Where Are They Now: Gurning Rave Guy


As part of our Where Are They Now series, WWN revisits some of the biggest pop culture icons from the past twenty years in a bid to stimulate your deteriorating memory and securing this fine publication a click.

This week we send roving reporter Paddy Browne to Preston, England, to meet with the infamous ‘Gurning Face Guy’ who gained notoriety from a promo video for rave nightclub, ‘Bounce by the ounce’.

I’ve visited some of the world’s most dangerous and war-torn places, but Preston was no doubt up there with the best of them. Nevertheless, being a veteran reporter for 35 years, I’m not one to turn down a good assignment, especially when I get the chance to meet someone as iconic as Gurning Rave Guy.

My airport transfer dumped me outside the town, insisting he could not drive any further over “safety fears”, so I made my way in, without a flak jacket or helmet.

I was to meet Gurning Rave Guy, aka Mark, at a local cafe called Full Of Beans at four o’clock.

Upon approaching, I could hear the unmistakable beat of Cygnus X’s Orange Theme – I knew I was going in the right direction.

The outside of the cafe was buzzing. There were middle aged men and women giving it socks. Some were dancing on tables, others were chilling out on beanbags chewing what seemed to be their own jaws. I spotted Mark’s bald head and blue polo shirt. He was in full swing.

“Mark, Paddy Browne here,” I shouted, waving furiously trying to grab at least one of his eyes for attention as they darted around his moist head, “Mark! Over here mate. Mark!”

A woman holding a baby interrupted me, insisting Mark will be “with me in a few minutes” and told me to grab a cup of “buckfast coffee” while I was waiting.

After what seemed like days, Mark finally made his way over to me, but was still dancing and slurping his own sweat from his upper lip.

“It’s an absolute pleasure to meet you Mark, I’m a big fan of your floor work,” I blurted out like a silly school girl with a crush.

“That will be six ninety nine please,” Mark replied now holding out one sweaty palm, to my utter bewilderment, “it’s twenty pence for a bag, mate, if you want one. Government tax, innit?”

At this moment another man came over saying that Mark thinks he’s still in work, and to “just go along with it”.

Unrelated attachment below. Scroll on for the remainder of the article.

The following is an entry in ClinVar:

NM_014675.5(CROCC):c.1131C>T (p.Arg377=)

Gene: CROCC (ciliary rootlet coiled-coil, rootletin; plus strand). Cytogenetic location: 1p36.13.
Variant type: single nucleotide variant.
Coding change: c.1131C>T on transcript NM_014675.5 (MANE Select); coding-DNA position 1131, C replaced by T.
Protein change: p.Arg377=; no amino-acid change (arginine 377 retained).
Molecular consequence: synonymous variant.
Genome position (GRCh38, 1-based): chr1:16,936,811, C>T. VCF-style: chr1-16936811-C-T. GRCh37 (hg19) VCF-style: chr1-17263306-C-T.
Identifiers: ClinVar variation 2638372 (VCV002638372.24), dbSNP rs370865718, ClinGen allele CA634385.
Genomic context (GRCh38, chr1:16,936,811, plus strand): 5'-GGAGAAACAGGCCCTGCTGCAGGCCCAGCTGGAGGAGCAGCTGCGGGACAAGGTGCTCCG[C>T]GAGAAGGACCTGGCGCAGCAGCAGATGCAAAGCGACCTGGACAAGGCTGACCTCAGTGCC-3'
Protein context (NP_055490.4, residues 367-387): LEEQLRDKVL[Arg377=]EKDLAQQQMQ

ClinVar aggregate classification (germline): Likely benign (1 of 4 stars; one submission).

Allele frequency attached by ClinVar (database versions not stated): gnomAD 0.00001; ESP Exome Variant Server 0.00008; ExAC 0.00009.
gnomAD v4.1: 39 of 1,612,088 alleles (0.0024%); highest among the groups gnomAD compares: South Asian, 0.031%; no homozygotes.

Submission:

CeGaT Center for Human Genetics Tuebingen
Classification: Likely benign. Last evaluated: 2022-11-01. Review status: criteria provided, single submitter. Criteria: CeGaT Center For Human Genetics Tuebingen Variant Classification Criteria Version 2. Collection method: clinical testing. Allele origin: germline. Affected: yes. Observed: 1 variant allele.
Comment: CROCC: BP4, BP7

I handed Mark some imaginary money.

“Thanks very much, have a nice day,” he replied before veering off again, slicing the air with his dance hands.

“Is he always like this?” I asked the man.

“Marks been dancing since 1994,” he said, “most of these people have been on a constant buzz for the past 23 years from a bad batch of pills that hit Preston, the doctors said. Or a good batch, depending how you see it.

“We’ve grown used to them at this stage, buzzing about, dancing on tables, sweating, hugging random strangers; they’re harmless enough”.

In fact, over 47 people in total were affected by the rogue batch of “permanent pills”, all in the Preston area. Many of the victims still hold down jobs, with Mark managing the local branch of Iceland.

“He’s actually a really good boss to work for, I heard,” the man added, “he started out stacking the shelves and worked his way up the ladder from there”.

I began to regret my initial stereotype of Mark and his pill peers, and indeed Preston. They were doing no harm to anyone here and most of all they were enjoying life, despite it being drug induced.

I couldn’t help wondering what the whole world would look like if everyone was as happy and prone to dancing like Mark and co.

For me Preston could be the start of something wonderful, something utopian; I left a part of my heart in Preston, with the hope of returning someday.

I suppose the moral of the story is: don’t judge a book by its mangled cover.